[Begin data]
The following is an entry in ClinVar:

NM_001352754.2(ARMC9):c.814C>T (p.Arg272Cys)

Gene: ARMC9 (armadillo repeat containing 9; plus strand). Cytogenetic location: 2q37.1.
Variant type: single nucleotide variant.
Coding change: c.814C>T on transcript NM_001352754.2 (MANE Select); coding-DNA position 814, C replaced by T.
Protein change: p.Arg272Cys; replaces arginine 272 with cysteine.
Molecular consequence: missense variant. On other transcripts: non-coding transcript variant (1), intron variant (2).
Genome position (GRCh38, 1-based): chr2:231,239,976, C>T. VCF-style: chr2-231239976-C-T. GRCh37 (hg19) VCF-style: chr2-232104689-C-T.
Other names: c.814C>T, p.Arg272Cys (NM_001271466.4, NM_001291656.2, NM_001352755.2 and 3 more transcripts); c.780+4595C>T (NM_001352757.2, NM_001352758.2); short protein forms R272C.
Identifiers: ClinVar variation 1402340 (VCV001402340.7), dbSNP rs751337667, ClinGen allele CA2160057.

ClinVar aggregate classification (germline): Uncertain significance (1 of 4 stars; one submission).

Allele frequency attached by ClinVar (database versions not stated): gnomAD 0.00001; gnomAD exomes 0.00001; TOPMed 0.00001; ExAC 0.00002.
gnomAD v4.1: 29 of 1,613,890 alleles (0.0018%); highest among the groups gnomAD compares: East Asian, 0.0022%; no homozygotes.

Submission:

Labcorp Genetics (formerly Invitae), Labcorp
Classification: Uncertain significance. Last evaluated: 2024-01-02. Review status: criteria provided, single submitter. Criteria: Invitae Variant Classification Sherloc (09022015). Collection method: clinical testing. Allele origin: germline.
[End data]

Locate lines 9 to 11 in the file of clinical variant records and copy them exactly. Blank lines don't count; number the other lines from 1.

Other names: c.814C>T, p.Arg272Cys (NM_001271466.4, NM_001291656.2, NM_001352755.2 and 3 more transcripts); c.780+4595C>T (NM_001352757.2, NM_001352758.2); short protein forms R272C.
Identifiers: ClinVar variation 1402340 (VCV001402340.7), dbSNP rs751337667, ClinGen allele CA2160057.

ClinVar aggregate classification (germline): Uncertain significance (1 of 4 stars; one submission).